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Tweeting the Read Aloud: Engaging and Motivating Readers

December 29, 2014

Read-alouds are a crucial part of English language arts instruction. Students of all ages should be exposed to high-quality stories and informational text. Reading aloud to children provides an amazing opportunity for them to engage with text. Younger students can listen to stories that are too challenging for them to tackle by themselves.  Older children can follow along as listeners and learn reading behaviors that will strengthen their own independent practice. The Common Core State Standards provide insight into the importance of conducting read-alouds, especially in the early grades. It’s a fantastic way to introduce students to stories and have rich discussions around theme, author’s purpose, and so much more.

Modeling Connectivity

When I speak to teachers about technology integration, one topic that I always mention is the importance of developing a personal learning network and leveraging social media to stay connected. I share stories about people that I’ve met and new apps that I’ve found as a result of the amazing work of the educators who make up my PLN. If I’m at a conference, I’ll include the Twitter handle of a presenter in my tweet when I share something wonderful they’ve said. If I meet someone new or have a great conversation virtually, I’ll send out a tweet that includes his or her Twitter name. This practice has made a huge difference in my professional learning and networking, and it’s amazing to think about how different my life was before becoming a connected educator.

So what does Twitter have to do with reading aloud to students?

Educators have been using Twitter to connect with content-area experts, authors, and app developers in a way that wasn’t possible a just a few years ago. A quick tweet or mention can draw the focus of people who are ready to chat, share, and debate on different topics. Most notable figures and companies have Twitter accounts that they either watch personally or have a staff member dedicated to monitoring the feed. This means that with a tweet or a mention, you have an opportunity to connect with lots of different people.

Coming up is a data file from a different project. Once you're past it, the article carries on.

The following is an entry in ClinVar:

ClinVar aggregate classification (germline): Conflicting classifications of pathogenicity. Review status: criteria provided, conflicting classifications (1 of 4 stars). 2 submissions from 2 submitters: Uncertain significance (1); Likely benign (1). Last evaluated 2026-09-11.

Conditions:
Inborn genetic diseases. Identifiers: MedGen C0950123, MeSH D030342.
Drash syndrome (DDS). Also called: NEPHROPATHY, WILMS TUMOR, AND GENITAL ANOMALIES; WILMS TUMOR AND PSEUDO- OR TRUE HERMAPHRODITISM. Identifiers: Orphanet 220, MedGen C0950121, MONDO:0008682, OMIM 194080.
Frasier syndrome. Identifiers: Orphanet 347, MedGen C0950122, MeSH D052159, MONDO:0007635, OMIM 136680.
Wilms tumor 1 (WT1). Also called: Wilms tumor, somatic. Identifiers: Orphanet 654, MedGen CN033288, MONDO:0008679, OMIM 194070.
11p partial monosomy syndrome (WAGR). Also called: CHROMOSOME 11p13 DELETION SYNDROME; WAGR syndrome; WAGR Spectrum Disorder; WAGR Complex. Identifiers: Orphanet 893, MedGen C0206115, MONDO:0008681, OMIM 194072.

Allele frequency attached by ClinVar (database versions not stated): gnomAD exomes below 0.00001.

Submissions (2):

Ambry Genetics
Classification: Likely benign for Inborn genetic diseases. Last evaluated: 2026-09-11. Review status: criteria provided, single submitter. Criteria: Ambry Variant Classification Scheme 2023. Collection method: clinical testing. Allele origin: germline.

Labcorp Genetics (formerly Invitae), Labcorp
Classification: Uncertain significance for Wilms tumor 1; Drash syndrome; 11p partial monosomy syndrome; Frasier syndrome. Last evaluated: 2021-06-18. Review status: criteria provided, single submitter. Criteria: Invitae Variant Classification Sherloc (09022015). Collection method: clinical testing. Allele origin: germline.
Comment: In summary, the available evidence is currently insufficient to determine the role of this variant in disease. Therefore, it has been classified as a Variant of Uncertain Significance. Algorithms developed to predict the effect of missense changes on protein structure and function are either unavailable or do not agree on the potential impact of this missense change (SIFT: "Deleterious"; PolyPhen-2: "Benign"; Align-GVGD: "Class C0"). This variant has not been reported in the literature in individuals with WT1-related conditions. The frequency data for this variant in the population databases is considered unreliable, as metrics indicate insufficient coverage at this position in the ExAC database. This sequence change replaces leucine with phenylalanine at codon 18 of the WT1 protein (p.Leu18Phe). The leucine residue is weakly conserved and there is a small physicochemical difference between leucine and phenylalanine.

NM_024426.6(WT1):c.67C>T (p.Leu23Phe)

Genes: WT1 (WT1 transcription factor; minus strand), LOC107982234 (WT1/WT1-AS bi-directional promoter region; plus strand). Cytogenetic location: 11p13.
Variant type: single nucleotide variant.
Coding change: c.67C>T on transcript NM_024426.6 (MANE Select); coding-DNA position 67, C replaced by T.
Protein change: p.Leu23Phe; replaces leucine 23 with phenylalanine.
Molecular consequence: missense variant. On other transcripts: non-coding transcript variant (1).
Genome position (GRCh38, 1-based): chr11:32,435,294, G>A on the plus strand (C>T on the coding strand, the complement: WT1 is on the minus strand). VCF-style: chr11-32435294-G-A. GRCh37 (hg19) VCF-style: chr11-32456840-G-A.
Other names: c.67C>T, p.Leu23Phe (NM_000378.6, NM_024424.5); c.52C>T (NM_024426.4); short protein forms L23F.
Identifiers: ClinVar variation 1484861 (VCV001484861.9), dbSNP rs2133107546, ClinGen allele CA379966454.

Children’s authors can be found on Twitter, providing students with a chance to share their love of a favorite book, pose a question, or give an opinion in 280 characters or less. They won’t be guaranteed a response, but students can practice a range of skills as they write concise tweets around a particular topic.

A few weeks ago I mentioned an author in a tweet and could not believe that he took time to respond. In a family read-aloud at LitWorld in West Harlem, Aimee, one of the program leaders, read B.J. Novak’s The Book With No Pictures to the group. As the families listened, I snapped a picture and tweeted it including B.J. Novak’s Twitter handle so that he would know how much we loved the book. A few days later, a notification popped up on my screen with his response, thanking us for sharing his book! I shared the news with the families in a following session, and they were pretty impressed that he took time to give a reply.

Karen Lirenman is a fantastic elementary school teacher and fellow Apple Distinguished Educator who uses social media to stay connected. She shared the story on her blog about how her first and second grade students interacted with author Elisa Gravel on Twitter. Using a class Twitter account, they were able to share how much they loved her book while writing for a real audience — the author whose books they had just read!

What Should You Tweet About?

Your read-aloud tweet can be short and simple, like my shout-out to B.J. Novak telling him how much we loved his book. The tweet might include a picture or a favorite moment that you would like to share. Another option is challenging your students to write out their own tweets and have your class decide which one to share on the class Twitter feed. You can ask them to choose one thing they loved about a story, or write one question that they have for the author. Whether you see an immediate reply or never hear back, your students can get in the habit of responding to reading by writing for a real-world audience. They’ll get a better understanding of their digital footprint as well as how they can use technology to connect with people all over the world.

I’ve started a Google Doc that includes authors and their Twitter handles, and instructions on how you can add more to this list. Next time you share a favorite story with the class, start tweeting and see what kind of response you get!

This post originally appeared on Edutopia – view it here.

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